By Hugo Pereira, VP Growth & Strategy, EVBox
The marketing industry has changed in recent times. We only just left the era of interruption marketing and are now fully adopting the power of inbound marketing.
The term “inbound marketing” was coined by companies such as HubSpot, which defines a type of technique, concept, and strategy of drawing (potential) customers’ attention to products via strong content marketing, social media marketing, search engine optimization, and branding.
The goal here was for the content to match the needs of a target audience, to provide the value of some kind, and to motivate this audience to engage with a brand or product.
In just the last decade, inbound marketing has brought in major successes for many startups and scaleups. Think of Hubspot, Atlassian, InVision, Intercom, as some of the stories of companies that put all inbound techniques at the center of their growthToday, 55 percent of marketers say blog content creation is their top inbound marketing priority (reported by HubSpot), and 68 percent of B2B businesses are using landing pages to acquire leads (published by Marketo). It’s safe to say that the amount of content available—and the noise— keeps on growing. This is why performing experiments and data analyses that will help you learn about the behaviors and preferences of our customers becomeever more relevant.
“In just the last decade, inbound marketing has brought in significant successes for many startups and scaleups”
These latest efforts to gain customer insights and perform rapid experiments have won the hearts of a new generation marketers—the growth hackers. They have translated these efforts into a simple recipe: take a hypothesis, rank ideas, experiment in rapid successions and iterations, implement data-driven revisions, draw conclusions, and finally find what triggers the audience to convert.
To follow this recipe, a wide array of tactics and tricks was required finding permitted (and even non-permitted) customer data, which naturally increased the tension between the user and ad, content, and ultimately, forms. Overall, this wasn’t much of a frictionless experience you’d say.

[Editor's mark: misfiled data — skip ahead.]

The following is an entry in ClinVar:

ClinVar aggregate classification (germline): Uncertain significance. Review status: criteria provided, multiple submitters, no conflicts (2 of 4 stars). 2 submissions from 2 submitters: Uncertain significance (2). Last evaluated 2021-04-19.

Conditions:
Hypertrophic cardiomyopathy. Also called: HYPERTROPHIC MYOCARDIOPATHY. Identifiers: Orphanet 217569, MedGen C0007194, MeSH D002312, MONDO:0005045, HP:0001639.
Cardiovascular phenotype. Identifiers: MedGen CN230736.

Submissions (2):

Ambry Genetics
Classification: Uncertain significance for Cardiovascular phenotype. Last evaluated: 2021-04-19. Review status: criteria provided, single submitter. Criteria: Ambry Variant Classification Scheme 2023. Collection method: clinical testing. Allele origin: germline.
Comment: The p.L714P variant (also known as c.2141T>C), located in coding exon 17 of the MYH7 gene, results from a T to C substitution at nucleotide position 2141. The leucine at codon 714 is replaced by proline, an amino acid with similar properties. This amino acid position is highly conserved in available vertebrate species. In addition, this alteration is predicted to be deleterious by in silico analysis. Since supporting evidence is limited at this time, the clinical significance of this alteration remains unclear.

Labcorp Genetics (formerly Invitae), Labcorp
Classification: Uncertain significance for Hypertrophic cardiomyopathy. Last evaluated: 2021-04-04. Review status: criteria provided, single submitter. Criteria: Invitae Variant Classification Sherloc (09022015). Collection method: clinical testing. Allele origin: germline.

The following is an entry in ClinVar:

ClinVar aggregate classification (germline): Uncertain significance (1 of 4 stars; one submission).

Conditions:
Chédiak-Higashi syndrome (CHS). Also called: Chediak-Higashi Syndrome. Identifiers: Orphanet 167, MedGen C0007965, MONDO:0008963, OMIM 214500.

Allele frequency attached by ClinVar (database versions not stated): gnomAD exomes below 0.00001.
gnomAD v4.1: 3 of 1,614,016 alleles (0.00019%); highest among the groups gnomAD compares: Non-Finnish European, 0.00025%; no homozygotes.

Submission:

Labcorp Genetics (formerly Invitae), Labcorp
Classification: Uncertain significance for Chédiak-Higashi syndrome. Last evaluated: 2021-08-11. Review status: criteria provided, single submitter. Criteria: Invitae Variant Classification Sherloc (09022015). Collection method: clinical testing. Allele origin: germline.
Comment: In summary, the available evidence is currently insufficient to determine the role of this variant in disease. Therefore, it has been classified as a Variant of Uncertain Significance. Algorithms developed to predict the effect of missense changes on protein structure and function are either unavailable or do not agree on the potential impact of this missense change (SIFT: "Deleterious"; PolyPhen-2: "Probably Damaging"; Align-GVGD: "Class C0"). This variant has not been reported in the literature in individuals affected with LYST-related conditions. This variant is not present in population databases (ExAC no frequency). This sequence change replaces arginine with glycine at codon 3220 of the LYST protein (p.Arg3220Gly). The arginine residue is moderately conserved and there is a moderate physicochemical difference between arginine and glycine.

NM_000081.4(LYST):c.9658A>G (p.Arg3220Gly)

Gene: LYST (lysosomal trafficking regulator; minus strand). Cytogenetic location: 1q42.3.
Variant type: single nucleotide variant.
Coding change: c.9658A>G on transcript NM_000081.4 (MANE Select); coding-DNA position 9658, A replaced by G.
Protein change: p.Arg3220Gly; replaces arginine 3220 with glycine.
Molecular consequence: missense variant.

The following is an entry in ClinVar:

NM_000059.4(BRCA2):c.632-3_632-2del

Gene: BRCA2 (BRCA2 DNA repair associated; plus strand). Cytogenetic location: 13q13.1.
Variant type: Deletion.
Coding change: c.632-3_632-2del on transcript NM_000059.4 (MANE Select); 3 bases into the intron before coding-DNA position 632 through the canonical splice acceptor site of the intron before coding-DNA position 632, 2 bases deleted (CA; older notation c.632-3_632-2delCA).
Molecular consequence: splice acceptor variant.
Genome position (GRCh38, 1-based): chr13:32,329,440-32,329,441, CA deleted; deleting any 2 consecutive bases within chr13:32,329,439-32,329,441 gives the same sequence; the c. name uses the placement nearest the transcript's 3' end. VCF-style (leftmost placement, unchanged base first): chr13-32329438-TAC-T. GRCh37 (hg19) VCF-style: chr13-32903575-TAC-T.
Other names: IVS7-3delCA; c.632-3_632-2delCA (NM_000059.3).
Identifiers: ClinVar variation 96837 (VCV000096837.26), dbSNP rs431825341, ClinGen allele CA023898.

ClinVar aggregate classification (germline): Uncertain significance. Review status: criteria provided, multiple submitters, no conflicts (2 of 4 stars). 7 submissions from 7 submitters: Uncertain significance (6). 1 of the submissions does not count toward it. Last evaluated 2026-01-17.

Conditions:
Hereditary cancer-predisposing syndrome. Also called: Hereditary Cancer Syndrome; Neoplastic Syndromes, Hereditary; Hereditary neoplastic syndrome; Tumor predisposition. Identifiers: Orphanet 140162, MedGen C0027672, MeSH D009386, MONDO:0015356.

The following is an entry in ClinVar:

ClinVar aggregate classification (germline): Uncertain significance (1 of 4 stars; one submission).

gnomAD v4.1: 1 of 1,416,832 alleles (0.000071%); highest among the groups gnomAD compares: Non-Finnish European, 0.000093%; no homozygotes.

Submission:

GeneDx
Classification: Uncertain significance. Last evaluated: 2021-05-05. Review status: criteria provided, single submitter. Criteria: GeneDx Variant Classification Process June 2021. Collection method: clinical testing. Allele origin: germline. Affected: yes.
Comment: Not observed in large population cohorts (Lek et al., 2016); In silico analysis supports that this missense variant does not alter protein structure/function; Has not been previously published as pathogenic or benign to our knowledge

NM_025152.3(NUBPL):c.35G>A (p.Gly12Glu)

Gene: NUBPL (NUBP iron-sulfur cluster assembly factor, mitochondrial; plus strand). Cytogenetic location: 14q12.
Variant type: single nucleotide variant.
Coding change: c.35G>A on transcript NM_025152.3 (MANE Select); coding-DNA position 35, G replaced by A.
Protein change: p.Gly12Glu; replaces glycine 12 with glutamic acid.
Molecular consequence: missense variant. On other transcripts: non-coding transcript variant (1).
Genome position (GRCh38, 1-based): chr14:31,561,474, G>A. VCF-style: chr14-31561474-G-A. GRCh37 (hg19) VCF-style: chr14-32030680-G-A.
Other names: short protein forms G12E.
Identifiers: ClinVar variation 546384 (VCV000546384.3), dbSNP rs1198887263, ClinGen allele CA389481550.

And that’s exactly why I’m referring to this piece of history within the evolution of marketing. Because in recent years, Amazon, Airbnb, Uber, Booking.com, and the likes have introduced the concept that anyone can enjoy a product or service without any friction, purchasing products or services within just a few clicks. A frictionless user experience has become the norm. And this norm is dictating companies to provide a seamless experience across all customer touchpoints.
One must ask, does all content require customer data to be created, to be successful? Why can’t your customers, followers, or potential hires be able to consume knowledge as much as they want without having the feeling they’re“selling out” their details?
Marketing lives in a B2H (Business-To-Human) world now, where frictionless experiences only work if they’re authentic. This means you should stop looking at the number of contacts that filled in a form. Instead, build content that make people hang around longer on your website, by tracking the time on page, for instance. Your goal is not to get leads for the sake of getting in leads, but to provide value to your potential customers, giving them a reason to respect and connect with your brand.
Bottom line is reduce friction, stay sincere, and provide real value, without expecting to get something in return…just yet. The brands that stand out today stand for something. Because if they don’t, they might fall for anything.
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